In Dr. Bennett's role at NABR, he has assisted many professionals in the animal care and use community with strategizing and coping with specific areas of disagreement with federal regulatory bodies. He has also participated in recent national discussions related to the continued use of nonhuman primates in research, implementation of the 21st Century Cures Act, and adherence to regulatory expectations to comply with animal welfare expectations and research objectives.

Given his service to the field, Dr. Bennett is the recipient of several awards: the Chicago Branch-AALAS Robert J. Flynn Award; the AVMA Charles River Prize; the UIC College of Veterinary Medicine Special Service Award; the AALAS Joseph J. Garvey Award; the Foundation for Biomedical Research Lifetime Achievement Award; the AVMA Animal Welfare Award; and the Wilford S. Bailey Distinguished Alumni Award from Auburn School of Veterinary Medicine.

Dr. Bennett has made a remarkable impact not only on the PRIM&R community, but on the entire research ethics field. It is the utmost honor to celebrate his enduring impact by presenting him with a Distinguished Service Award.

P. Pearl O'RourkePRIM&R is pleased to present P. Pearl O'Rourke, MD with a 2018 Distinguished Service Award. Dr. O'Rourke is the director of human research affairs at Partners HealthCare System, Inc., in Boston, MA, and an associate professor of pediatrics at Harvard Medical School.

Dr. O'Rourke has an esteemed history with the organization. She was a member of PRIM&R's Board of Directors from 2001 to 2016, and was appointed as chair in 2007. She has been a speaker at PRIM&R's annual Advancing Ethical Research (AER) conference since 2003 and beginning in 2007, has served on and co-chaired the AER Core Conference Planning Committee (CCPC) for numerous years. Dr. O'Rourke continues to be involved with PRIM&R as a member of the AER18 CCPC and the organization's Public Policy Committee. In addition to her wide-ranging contributions to PRIM&R, Dr. O'Rourke has worked as a pediatric critical care physician at Boston Children's Hospital and at the Children's Hospital at University of Washington in Seattle where she was the director of the Pediatric Intensive Care Unit and a member of the institutional review board for many years. Throughout her career in pediatric critical care, she conducted clinical research in extracorporeal membrane oxygenation, liquid ventilation, high frequency ventilation, and pediatric resuscitation. Dr. O'Rourke has also been involved in international medical care, serving in China and Indonesia with Project HOPE.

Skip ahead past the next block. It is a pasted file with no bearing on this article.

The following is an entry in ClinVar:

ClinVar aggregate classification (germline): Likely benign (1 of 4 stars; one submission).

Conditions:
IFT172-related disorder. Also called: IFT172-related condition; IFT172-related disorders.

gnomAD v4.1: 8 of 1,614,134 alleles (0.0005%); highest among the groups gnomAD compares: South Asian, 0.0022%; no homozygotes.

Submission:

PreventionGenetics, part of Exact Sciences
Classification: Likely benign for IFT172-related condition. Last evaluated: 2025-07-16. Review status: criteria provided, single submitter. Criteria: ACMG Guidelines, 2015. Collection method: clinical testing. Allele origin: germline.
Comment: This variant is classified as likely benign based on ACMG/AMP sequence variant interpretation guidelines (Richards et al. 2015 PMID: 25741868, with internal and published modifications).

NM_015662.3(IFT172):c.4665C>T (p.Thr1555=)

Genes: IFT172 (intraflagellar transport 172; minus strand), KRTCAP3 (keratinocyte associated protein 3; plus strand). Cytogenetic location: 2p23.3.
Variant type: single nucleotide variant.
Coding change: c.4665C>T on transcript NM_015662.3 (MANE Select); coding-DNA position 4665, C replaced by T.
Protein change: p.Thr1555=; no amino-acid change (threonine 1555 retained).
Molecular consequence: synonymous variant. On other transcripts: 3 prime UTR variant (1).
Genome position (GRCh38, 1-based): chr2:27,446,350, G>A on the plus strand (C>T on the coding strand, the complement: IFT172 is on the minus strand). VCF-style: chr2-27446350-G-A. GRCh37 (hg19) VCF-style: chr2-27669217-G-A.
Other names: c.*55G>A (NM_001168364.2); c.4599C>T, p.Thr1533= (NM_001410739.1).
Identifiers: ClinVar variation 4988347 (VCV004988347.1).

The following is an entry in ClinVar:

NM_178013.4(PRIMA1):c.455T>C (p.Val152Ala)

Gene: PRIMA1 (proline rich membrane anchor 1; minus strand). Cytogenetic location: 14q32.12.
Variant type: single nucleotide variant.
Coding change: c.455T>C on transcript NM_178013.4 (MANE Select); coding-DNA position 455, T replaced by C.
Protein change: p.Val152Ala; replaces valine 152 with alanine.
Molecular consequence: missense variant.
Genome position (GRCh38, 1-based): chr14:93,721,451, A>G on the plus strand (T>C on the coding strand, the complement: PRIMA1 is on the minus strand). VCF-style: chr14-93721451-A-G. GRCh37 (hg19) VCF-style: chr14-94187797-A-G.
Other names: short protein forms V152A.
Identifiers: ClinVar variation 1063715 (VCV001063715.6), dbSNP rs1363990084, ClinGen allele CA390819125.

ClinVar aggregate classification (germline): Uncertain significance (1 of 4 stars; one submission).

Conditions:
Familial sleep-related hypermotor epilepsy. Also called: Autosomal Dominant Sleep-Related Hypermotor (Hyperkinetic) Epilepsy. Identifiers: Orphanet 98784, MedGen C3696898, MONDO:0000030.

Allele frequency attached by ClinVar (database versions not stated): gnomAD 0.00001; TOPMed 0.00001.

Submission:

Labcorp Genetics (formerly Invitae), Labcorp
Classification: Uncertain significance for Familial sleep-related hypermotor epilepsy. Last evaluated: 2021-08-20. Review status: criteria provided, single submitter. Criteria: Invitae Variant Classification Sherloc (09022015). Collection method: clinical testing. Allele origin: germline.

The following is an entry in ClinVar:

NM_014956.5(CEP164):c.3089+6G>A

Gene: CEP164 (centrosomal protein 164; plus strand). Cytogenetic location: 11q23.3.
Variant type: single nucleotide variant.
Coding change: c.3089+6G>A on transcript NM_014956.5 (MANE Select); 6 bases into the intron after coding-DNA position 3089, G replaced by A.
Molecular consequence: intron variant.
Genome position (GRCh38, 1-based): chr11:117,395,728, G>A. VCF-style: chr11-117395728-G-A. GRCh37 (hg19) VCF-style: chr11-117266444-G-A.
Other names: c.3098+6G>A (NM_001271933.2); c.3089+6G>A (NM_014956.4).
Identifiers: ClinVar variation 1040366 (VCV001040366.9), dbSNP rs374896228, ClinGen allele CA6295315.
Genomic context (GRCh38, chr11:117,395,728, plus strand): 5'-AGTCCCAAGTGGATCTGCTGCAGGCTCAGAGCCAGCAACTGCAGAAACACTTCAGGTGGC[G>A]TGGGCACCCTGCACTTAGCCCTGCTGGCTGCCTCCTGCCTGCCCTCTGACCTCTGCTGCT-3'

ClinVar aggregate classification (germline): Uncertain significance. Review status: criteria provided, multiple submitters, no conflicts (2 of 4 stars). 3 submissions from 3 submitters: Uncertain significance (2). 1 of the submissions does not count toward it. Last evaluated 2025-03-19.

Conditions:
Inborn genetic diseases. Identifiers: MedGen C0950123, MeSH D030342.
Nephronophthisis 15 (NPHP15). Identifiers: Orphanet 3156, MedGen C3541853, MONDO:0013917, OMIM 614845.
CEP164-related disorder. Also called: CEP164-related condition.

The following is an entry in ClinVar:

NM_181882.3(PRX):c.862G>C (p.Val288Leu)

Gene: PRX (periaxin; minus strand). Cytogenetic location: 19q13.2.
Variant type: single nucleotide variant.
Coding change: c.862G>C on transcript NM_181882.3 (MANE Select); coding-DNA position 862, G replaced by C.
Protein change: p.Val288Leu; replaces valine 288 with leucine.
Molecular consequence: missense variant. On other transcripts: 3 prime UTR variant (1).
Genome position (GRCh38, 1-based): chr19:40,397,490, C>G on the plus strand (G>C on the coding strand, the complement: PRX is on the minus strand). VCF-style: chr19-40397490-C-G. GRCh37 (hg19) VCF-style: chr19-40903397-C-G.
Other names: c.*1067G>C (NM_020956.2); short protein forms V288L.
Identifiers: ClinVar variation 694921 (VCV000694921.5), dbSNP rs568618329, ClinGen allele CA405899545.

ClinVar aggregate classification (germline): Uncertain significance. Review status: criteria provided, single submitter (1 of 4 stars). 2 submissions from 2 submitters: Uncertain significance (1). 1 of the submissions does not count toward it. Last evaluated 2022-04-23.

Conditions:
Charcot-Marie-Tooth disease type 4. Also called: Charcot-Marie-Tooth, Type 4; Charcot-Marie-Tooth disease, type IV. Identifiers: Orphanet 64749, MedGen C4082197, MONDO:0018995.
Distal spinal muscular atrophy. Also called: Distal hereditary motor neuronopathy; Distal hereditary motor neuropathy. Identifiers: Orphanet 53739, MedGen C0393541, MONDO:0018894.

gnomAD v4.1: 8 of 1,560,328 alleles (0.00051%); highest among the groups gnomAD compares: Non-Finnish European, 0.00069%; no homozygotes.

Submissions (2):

Dr. O'Rourke was a Robert Wood Johnson Health Policy Fellow in 1995-1996 and worked for Senator Edward Kennedy (Democrat-MA) as a member of the Labor Committee Staff. Following this fellowship, she became the deputy director of the Office of Science Policy in the Office of the Director at the NIH where she worked on issues such as privacy, gene therapy (transfer), embryonic stem cells, and genetic discrimination. Since 2001, she has been the director of human research affairs at Partners HealthCare System, Inc., where she leads the oversight systems for human subjects protections and stem cell research.

In the words of the PRIM&R member who nominated Dr. O'Rourke:

There are few people more deserving of the Distinguished Service Award than Pearl O'Rourke. Her unique contributions are wide-ranging, enduring, and ongoing. Pearl is a pediatric intensivist, who did her clinical work in critical care and conducted clinical research on ECMO and related technologies. Since the 1990s, Pearl has made many significant and valuable contributions to the ethical conduct of research… Dr. O'Rourke has attained distinction and wide recognition in promoting the purpose and ideals of PRIM&R through writing, teaching, and research. Her work is consistent with the stated mission of PRIM&R in that she strives to advance the highest ethical standards in the conduct of biomedical, behavioral, and social science research.

Dr. O'Rourke has made a remarkable impact not only on the PRIM&R community, but on the entire research ethics field. It is the utmost honor to celebrate her enduring impact by presenting her with the Distinguished Service Award.

Paula KnudsonMs. Knudson is a longtime mentor of IRB members and administrators, who has actively supported the education of anyone who expresses an interest in learning about ethical research. She has inspired generations of medical students and researchers, imparting the importance of ethical conduct in research, while teaching ways to operationalize the Belmont principles in everyday practice. Although she has held many positions, Ms. Knudson has always taken it upon herself to teach those around her.